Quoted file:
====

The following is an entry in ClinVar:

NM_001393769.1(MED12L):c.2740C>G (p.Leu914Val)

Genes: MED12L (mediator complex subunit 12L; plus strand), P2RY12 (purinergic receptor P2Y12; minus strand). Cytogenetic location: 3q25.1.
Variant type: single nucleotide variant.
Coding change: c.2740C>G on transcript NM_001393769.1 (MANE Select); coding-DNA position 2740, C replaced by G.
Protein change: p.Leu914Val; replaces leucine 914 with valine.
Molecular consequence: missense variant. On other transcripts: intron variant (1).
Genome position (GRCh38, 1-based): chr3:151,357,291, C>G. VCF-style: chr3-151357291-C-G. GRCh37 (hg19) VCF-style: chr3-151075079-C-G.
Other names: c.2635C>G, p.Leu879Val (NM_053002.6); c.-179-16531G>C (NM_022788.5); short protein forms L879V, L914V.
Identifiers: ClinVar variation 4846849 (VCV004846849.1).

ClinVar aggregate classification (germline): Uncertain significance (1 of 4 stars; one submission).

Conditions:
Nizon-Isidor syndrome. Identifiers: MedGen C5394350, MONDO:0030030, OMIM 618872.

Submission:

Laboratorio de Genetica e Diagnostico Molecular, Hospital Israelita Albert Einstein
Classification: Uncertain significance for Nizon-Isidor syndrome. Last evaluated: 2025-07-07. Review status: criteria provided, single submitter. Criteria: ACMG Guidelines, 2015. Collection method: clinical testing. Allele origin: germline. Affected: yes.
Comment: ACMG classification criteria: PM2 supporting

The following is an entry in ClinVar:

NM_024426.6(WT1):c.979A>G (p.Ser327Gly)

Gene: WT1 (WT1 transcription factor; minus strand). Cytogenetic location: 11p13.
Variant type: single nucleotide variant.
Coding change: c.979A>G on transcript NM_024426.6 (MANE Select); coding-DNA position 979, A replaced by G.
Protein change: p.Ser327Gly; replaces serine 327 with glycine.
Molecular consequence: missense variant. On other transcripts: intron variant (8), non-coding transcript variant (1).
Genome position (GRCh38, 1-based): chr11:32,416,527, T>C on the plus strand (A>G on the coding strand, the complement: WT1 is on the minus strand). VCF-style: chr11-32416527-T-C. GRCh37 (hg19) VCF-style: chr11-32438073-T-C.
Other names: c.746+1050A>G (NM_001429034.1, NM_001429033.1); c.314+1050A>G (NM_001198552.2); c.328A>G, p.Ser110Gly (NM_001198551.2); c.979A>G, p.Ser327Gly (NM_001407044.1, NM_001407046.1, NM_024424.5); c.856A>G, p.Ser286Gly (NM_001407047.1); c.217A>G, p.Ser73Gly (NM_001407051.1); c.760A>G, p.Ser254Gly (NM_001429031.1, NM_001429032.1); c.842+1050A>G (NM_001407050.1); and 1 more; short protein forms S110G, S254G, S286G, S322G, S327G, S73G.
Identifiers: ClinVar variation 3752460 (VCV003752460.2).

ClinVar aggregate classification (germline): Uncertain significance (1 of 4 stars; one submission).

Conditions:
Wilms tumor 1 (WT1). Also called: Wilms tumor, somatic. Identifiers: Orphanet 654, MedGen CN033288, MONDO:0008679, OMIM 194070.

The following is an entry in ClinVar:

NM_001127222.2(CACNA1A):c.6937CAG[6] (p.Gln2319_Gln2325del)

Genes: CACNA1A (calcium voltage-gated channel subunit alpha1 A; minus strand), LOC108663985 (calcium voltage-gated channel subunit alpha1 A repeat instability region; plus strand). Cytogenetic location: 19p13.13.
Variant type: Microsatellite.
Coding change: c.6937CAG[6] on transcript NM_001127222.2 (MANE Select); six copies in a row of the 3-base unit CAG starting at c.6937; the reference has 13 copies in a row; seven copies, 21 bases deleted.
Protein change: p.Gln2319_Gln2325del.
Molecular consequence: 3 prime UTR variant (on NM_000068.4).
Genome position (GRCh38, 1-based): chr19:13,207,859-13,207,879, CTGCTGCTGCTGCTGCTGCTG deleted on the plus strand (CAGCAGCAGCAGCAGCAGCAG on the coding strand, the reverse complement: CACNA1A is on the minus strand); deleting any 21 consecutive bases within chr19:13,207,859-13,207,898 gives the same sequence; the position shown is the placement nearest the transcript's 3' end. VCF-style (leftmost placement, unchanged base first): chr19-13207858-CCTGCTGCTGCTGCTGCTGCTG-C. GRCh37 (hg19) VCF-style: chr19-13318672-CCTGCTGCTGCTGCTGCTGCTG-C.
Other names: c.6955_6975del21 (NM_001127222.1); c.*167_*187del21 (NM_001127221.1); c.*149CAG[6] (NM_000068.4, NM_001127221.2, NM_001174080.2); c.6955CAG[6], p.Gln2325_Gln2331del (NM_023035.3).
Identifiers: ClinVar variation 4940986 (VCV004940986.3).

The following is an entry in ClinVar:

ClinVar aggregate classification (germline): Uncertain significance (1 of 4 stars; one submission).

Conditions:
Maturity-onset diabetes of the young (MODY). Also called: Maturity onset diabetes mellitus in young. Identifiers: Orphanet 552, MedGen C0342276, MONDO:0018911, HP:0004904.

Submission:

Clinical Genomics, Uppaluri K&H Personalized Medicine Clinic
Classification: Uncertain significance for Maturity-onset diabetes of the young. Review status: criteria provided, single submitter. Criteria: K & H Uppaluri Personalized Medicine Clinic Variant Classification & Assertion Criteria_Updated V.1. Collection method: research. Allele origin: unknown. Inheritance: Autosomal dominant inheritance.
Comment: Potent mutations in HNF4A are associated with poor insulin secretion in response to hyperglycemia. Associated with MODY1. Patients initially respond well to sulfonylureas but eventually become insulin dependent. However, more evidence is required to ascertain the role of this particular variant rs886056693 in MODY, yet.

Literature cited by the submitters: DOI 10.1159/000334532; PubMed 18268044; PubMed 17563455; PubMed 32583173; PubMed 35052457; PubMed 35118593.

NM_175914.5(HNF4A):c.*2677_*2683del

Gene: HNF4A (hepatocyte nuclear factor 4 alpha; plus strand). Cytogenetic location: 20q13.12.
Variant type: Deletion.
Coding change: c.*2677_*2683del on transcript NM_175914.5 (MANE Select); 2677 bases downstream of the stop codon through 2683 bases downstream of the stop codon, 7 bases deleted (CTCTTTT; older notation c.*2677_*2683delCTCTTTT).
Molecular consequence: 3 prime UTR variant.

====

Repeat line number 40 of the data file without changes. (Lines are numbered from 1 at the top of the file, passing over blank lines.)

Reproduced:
Identifiers: ClinVar variation 4940986 (VCV004940986.3).